(Portions of an article about our house church in the Washington Post)

"Going to Church by Staying at Home"

Clergy-Less Living Room Services Seen as a Growing Trend

By Michael Alison Chandler and Arianne Aryanpur

Washington Post Staff Writers

Sunday, June 4, 2006; Page A12

 

After Sunday dinner at Joe Rodgers's Rockville home, guests adjourn to the living room for church.

In his makeshift chapel, wooden kitchen stools and a floral print couch act as pews, a portable keyboard substitutes for an organ and the host, an electronics technician by day, serves as pastor.

But just as there is no formal name or dress code for this church, there is no sermon or pastor-led prayer. When it came time to bow their heads on a recent May evening, each of the 10 adults in attendance had something to contribute: One man prayed for success with his new fitness program; another sought guidance as he prepared for his upcoming marriage.

The worshipers have different faith backgrounds, including evangelical, Episcopalian and Catholic. What they share is a dissatisfaction with traditional church services. "You can't ask questions in most churches. You might make an appointment with the pastor, get in his daybook for a quick lunch," said Rodgers, 50.

A growing number of Christians across Washington and around the country are moving to home churches -- both as a way to create personal connections in the age of the megachurch and as a return to the blueprint of the Christian church spelled out in the New Testament, which describes Jesus and the apostles teaching small groups in people's homes.

Estimates vary widely for a movement that is by design informal and decentralized, but the consensus among home-churchers is that they are part of a growing trend. George Barna, a religion pollster, estimates that since 2000, more than 20 million Americans have begun exploring alternative forms of worship, including home churches, workplace ministries and online faith communities. Barna based that figure on surveys of the religious practices and attitudes of American adults that he has conducted over the past 25 years.

"These are people who are less interested in attending church than in being the church," said Barna, who became a home-churcher last year. The alternatives are attractive to those who want to deepen their relationships with God and one another, and they also suit Americans' growing taste for flexibility and control of their schedules, he said.

...Home churches are usually nondenominational and consist of a dozen or so friends or family members who often meet without an ordained pastor.They have historically proliferated in countries with repressive regimes. In China, millions of people have converted to Christianity in unauthorized home churches over the past half-century. But the United States has seen only intermittent swells of activity. ...

Critics of the home-church movement warn that, by meeting only in small groups with lay leaders, Christians could become disconnected and stray from orthodox beliefs.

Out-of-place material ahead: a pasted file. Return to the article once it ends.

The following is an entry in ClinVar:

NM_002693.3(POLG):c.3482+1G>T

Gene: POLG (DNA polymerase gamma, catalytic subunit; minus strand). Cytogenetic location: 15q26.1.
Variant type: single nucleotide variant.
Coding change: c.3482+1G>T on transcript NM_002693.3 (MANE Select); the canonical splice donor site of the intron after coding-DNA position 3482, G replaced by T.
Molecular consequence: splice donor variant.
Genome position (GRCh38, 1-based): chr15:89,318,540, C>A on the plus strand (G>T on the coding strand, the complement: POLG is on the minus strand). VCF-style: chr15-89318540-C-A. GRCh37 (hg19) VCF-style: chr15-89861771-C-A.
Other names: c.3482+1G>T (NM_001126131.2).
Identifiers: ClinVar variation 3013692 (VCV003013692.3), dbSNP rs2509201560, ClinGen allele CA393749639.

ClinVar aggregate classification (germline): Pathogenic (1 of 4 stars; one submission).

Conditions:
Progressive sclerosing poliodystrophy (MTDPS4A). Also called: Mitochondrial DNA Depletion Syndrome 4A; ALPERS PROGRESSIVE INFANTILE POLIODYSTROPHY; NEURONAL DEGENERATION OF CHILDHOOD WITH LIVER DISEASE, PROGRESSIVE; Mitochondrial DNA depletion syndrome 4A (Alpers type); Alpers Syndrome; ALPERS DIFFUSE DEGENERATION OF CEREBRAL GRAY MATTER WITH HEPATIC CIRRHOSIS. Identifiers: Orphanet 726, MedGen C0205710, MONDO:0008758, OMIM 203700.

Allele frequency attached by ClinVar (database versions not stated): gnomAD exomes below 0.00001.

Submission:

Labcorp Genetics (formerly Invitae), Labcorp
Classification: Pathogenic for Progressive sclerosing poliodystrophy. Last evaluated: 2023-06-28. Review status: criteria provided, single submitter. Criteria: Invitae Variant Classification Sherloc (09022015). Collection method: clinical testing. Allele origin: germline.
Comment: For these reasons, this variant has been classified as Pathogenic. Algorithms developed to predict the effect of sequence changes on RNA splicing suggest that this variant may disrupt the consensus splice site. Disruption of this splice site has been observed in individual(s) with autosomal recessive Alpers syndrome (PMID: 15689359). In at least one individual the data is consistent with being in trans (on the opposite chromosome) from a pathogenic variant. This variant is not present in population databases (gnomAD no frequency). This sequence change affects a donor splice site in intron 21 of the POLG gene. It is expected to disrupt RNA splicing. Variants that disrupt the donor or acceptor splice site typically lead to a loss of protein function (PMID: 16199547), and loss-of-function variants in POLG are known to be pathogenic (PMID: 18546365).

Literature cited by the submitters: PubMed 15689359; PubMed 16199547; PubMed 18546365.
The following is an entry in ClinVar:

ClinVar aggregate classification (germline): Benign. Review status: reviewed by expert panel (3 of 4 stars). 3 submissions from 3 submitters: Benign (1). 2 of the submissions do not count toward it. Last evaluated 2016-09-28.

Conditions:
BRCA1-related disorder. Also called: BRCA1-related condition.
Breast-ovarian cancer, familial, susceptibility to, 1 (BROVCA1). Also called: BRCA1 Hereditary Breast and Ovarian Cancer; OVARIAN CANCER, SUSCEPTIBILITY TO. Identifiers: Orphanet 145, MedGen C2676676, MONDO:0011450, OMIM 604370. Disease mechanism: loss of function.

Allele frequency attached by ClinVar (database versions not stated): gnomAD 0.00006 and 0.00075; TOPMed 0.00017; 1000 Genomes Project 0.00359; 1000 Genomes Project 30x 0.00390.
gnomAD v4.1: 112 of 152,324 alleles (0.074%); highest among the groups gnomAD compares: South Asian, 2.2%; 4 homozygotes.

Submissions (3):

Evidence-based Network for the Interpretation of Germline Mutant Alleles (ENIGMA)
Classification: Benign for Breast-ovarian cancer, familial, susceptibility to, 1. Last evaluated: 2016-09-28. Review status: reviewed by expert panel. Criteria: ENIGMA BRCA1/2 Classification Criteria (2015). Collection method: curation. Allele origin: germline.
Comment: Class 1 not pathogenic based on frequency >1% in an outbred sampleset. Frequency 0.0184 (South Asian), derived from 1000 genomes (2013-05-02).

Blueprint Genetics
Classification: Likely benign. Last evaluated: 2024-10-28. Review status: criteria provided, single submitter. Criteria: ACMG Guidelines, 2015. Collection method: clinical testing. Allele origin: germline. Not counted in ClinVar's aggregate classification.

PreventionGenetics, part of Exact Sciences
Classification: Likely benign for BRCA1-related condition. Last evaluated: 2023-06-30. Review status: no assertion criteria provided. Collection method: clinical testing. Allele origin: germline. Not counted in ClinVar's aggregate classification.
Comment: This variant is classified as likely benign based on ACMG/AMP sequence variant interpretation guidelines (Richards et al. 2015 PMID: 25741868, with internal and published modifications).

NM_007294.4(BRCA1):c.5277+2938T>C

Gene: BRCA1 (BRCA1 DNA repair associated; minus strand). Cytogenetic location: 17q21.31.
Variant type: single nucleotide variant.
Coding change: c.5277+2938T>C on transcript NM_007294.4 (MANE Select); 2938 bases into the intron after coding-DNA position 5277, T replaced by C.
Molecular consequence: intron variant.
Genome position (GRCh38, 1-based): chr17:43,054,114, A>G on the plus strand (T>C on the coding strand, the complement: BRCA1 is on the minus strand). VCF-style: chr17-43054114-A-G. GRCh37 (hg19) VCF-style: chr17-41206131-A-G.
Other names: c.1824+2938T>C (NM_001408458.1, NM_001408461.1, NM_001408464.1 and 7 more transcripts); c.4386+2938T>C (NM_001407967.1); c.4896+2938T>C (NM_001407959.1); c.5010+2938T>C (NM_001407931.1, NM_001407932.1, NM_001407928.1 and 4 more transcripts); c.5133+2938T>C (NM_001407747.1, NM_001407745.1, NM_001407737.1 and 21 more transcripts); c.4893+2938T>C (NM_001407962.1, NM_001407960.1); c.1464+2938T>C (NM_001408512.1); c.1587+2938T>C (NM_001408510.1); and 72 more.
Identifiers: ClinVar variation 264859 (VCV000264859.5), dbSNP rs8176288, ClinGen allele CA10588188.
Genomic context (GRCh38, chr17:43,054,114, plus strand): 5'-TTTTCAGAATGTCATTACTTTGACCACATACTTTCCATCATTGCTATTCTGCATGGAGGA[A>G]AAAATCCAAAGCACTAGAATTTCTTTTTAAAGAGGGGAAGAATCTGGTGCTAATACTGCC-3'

...Many traditional churches do have midweek Bible study groups or cell churches. For some, these can be a first taste of home church, said Greg Windsor, a real estate developer and a member of the Rockville congregation that meets in Rodgers's home. Windsor, 48, became interested in home churching almost 10 years ago while he was attending a megachurch in Montgomery County.

"The person sitting next to you in the pew could be close to dying, but people don't really know one another," he said. By abandoning the steeple, the pastor and the crowds of people, Windsor said, his tiny congregation is trying to live according to the New Testament.

"A lot of embellishments happened over the centuries," Windsor said. The modern Christian church is "like a photocopy of a photocopy of a photocopy of a photocopy," he said. "It starts getting distorted and changed."

Windsor and his wife started reading about home churches and broke off from a bigger church to meet with a group in northern Maryland. After several years, that group grew too large -- about 30 people -- and the couple broke off again, starting the home church in Rockville. Stripped to its most basic elements, he said, his group can focus on developing "deep friendships" and "helping one another grow spiritually."

The service changes from week to week, depending on what members are going through or thinking about; they might organize a Bible study or discussion around managing their finances or overcoming depression.

On a recent Sunday, they watched a film by Focus on the Family that chronicles the lives of early Christians and their attempts to convert the Greeks. Afterward, they talked about how those experiences compare with challenges in spreading the faith today.

They sang hymns and put money into a small cardboard box, to be donated to homeless programs and victims of the 2004 Indian Ocean tsunami. As the Communion bread and wine were passed around the circle, music played while others swayed and whispered "Oh God" and "Merciful God."

By about 9 p.m., it was time to go home. But Windsor said church does not end when the service is over. Members might meet several times during the week, and church can continue over coffee at Starbucks or during a biblical discussion at a family barbecue.

For them, church is not tied to a building or confined to a couple hours a week, he said. "It's a way of life."

 

 

Full article http://www.washingtonpost.com/wp-dyn/content/article/2006/06/03/AR2006060300225_3.html

 

Note : There are some things in this article that dont reflect exactly what we are about , If you would like to know more about us, please contact us by email at windsor@upwardcall.net

In Gods grace,

Tom Windsor

 

 

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